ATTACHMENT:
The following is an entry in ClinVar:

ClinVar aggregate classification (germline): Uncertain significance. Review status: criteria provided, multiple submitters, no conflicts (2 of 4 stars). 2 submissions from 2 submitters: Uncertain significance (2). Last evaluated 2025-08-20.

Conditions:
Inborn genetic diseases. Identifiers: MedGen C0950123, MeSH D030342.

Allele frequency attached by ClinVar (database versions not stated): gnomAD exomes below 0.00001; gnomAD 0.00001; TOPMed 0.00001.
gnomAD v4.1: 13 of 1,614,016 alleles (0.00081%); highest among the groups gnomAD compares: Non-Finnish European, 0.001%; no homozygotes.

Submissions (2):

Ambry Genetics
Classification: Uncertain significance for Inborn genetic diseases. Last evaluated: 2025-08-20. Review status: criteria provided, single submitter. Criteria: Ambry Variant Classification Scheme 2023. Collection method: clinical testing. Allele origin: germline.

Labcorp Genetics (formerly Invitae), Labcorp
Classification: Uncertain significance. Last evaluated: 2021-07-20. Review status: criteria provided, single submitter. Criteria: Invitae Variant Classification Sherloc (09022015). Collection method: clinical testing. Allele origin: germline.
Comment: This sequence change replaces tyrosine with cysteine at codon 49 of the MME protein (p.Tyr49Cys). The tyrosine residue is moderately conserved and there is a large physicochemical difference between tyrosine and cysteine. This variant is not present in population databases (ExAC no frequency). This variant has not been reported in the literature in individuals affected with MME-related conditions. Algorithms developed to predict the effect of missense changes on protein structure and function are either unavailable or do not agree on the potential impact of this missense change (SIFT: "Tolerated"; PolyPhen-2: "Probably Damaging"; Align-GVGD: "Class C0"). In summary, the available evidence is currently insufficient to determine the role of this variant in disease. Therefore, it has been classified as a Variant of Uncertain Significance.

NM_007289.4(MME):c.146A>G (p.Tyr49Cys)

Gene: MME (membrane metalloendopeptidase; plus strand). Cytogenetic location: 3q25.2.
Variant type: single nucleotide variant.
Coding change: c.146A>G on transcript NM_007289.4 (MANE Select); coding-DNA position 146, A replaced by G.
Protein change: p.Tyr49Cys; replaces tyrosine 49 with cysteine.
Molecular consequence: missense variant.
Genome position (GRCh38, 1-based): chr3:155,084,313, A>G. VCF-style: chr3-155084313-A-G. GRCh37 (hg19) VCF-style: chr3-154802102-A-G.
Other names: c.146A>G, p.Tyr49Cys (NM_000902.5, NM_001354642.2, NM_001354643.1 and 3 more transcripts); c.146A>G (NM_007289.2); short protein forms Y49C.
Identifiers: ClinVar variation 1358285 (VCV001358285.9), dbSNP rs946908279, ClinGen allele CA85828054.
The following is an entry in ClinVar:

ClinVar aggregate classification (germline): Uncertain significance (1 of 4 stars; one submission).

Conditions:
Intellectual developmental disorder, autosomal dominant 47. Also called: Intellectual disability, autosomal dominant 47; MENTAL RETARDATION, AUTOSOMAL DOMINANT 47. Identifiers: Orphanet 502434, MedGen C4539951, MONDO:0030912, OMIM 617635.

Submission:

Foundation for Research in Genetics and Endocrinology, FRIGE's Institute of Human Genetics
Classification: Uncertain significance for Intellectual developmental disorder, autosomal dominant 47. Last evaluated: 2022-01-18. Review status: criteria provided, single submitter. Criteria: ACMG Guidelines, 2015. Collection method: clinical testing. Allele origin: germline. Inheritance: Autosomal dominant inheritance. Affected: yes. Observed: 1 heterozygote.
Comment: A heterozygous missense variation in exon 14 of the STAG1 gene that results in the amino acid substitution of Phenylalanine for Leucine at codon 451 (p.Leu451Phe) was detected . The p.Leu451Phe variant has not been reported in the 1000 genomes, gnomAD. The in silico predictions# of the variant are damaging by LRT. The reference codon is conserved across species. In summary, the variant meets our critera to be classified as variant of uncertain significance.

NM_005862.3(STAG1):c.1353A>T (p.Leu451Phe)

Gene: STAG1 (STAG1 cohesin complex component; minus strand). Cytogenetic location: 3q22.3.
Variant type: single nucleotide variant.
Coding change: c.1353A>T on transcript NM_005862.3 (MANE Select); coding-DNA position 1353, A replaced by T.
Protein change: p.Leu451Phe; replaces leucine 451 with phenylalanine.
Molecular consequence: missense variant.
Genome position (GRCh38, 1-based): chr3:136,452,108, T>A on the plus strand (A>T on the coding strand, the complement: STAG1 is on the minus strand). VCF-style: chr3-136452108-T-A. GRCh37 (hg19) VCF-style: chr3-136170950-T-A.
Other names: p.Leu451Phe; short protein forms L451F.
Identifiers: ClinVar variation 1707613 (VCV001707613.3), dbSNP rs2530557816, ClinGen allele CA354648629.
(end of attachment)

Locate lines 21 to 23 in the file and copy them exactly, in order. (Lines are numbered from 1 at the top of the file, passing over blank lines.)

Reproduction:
Identifiers: ClinVar variation 1358285 (VCV001358285.9), dbSNP rs946908279, ClinGen allele CA85828054.
The following is an entry in ClinVar:

ClinVar aggregate classification (germline): Uncertain significance (1 of 4 stars; one submission).